The food inmates eat in prison doesn't exactly have the best reputation.
Across the world, penitentiaries are notorious for serving up meals that are barely edible. In fact, it's considered a huge insult to tell someone that their cooking tastes like prison food.
But there are some prisons that buck the trend.
So what do they eat in prison and is the food any good?
From the UK to Japan to the USA, here's everything you need to know.
What do they eat in prison?
There are hundreds of facilities where inmates enjoy less than appetising fare.
But there are also a few places where residents actually live a relatively gourmet lifestyle.
As we shall see, prison food clearly doesn’t have to scrape the bottom of the culinary barrel.
Read More: What do they eat in the army?
Scandinavian countries have always had a lovely reputation.
Murder mysteries aside, you’ll struggle to find someone who isn’t enjoying themselves near the Arctic Circle. And the same is true for their prisoners.
In Norway’s Bastoy Prison, inmates are given a weekly allowance of £60. This is so that they can do their own in-house grocery shopping and allotment growing.
Prisoners are then expected to cook and eat their own food, under light supervision.
With facilities nowhere near as glamorous as their Scandinavian neighbours, British prisons stick to more traditional fare.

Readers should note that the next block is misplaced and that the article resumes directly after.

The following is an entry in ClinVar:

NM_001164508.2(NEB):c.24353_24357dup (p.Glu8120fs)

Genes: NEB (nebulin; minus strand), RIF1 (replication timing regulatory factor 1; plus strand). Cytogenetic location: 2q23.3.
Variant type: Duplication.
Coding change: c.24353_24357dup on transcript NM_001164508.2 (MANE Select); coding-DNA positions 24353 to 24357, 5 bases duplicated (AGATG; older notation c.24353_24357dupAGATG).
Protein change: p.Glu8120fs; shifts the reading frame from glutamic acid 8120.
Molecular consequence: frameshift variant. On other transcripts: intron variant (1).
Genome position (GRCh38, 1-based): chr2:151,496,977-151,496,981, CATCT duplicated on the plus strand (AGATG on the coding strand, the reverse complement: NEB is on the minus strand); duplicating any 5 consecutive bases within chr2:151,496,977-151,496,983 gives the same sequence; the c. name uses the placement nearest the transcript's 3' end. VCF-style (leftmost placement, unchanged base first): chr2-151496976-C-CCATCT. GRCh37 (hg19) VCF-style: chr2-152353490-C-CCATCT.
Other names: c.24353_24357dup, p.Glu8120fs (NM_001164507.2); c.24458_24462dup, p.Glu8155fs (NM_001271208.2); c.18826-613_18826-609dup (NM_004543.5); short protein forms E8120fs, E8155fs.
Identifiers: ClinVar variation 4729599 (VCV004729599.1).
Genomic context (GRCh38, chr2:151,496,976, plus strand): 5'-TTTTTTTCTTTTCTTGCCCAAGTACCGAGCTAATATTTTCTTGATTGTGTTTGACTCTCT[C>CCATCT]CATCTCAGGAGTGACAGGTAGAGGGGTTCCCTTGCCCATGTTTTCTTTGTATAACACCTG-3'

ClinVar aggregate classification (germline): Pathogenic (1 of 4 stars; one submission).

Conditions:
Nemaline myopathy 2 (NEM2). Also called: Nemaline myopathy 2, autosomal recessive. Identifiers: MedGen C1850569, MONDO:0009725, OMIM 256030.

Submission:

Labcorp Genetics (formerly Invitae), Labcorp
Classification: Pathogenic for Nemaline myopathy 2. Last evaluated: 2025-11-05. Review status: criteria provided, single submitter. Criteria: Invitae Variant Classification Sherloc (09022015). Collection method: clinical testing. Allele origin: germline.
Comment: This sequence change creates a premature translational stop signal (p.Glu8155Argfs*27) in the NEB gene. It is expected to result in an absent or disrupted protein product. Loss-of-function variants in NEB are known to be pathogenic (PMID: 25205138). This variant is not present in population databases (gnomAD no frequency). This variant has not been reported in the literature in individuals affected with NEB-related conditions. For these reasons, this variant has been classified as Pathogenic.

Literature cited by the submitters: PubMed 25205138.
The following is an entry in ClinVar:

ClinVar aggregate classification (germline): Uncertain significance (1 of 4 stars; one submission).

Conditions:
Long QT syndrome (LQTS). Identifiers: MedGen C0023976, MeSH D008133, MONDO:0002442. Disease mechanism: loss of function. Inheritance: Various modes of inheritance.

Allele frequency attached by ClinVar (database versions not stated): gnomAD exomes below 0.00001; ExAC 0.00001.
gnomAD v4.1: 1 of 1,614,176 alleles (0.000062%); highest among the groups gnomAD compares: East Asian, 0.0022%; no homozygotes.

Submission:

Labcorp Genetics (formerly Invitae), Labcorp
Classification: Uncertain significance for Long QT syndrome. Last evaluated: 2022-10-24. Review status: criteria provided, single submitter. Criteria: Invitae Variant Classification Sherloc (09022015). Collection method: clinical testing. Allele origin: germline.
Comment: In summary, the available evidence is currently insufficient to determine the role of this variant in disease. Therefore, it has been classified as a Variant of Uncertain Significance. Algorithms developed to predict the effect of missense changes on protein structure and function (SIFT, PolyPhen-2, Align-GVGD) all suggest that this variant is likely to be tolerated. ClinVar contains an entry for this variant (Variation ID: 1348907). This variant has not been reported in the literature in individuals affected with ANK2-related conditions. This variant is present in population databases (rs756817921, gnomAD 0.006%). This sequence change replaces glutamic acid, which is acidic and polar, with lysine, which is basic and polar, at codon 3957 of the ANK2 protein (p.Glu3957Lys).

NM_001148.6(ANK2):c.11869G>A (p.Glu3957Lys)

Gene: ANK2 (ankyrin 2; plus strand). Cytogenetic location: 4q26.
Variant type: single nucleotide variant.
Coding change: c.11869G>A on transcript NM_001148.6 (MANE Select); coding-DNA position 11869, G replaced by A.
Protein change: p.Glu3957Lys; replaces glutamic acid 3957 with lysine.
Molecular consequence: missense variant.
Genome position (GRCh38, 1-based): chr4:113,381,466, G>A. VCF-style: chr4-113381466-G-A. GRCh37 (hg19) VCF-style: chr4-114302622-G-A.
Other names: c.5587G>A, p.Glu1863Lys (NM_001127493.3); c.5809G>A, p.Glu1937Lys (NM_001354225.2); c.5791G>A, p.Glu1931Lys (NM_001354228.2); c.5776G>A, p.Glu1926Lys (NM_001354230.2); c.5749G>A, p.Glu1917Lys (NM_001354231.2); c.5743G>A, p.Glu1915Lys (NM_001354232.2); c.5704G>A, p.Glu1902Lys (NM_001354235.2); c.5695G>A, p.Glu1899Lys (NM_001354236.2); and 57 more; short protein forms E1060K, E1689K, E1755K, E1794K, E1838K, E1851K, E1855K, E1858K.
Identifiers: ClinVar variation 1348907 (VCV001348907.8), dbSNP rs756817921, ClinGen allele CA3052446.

By and large, this typically means simple staples such as lasagna and chicken tikka.
There is one item, however, that is undeniably odd.
It was reported in 2016 that a prison in Birmingham was serving inmates a dinner of “pork pie salad”.
This was pretty confusing as pork pie is not dinner and should never ever be served in a salad.
Many Asian countries rely on rice to form the backbone of prison diet, and Japan is no exception.
What sets Japanese jails apart, however, is the inclusion of an unusual and luxury ingredient.
Prisoners in the town of Abashiri regularly dine on freshly caught mackerel fillet, served with pickled daikon and noodle broth.
One ex-resident described the dish as “a taste explosion”.
German prison diets don’t differ from their global counterparts.
However, a case in Cologne proves that ruthless German efficiency doesn’t always run like clockwork.
When a disagreement with a food supply contractor left the inmates of Bergisch Gladbach rubbing their tummies, the German ministry came up with a radical solution.
They struck a deal with the next door McDonald’s, and fed the prisoners on a diet of cheeseburgers and McToasts for a year.
Without a shadow of a doubt, Italy is home to the fanciest incarcerated eating on the planet.
The impressive-looking fourteenth century castle, the Fortezza Medicea, is not just a prison. but the home of a revolutionary rehabilitation programme.
It trains up inmates to work as fine dining chefs.
Since 2007, inmates have served up a variety of world-class dishes. But only a lucky few were quick enough to score a table.
Unfortunately, not all unusual prison food tastes good.
Housing almost a quarter of all the world’s incarcerated citizens means that mealtime efficiency is at an absolute premium in the American prison system.
Perhaps this explains a bizarre dish named nutraloaf.
It consists of fruit, vegetables, bread and meat. All of these lovely ingredients are baked together in a spongy grey patty.
Nutraloaf is as good a proof as any that life on the inside is not all foodie fun and games.
What they eat in prison is relentlessly unexciting.
Just try to stay out of trouble in America. Nutraloaf just isn't worth it.